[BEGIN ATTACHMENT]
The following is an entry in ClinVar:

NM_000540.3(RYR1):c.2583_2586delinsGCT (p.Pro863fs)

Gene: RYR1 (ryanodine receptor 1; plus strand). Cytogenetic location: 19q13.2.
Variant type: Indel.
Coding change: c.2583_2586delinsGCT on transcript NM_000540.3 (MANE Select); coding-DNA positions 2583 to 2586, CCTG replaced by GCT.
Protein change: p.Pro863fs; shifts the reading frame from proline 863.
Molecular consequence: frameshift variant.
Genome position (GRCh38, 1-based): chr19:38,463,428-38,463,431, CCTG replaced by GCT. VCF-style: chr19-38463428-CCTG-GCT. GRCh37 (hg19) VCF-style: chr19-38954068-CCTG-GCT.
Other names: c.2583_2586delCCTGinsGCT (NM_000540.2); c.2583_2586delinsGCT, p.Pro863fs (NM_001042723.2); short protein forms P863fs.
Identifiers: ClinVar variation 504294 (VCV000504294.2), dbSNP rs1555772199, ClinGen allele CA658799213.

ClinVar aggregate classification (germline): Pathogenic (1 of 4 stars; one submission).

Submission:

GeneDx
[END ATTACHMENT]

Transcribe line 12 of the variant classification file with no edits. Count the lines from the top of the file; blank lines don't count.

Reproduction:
Submission: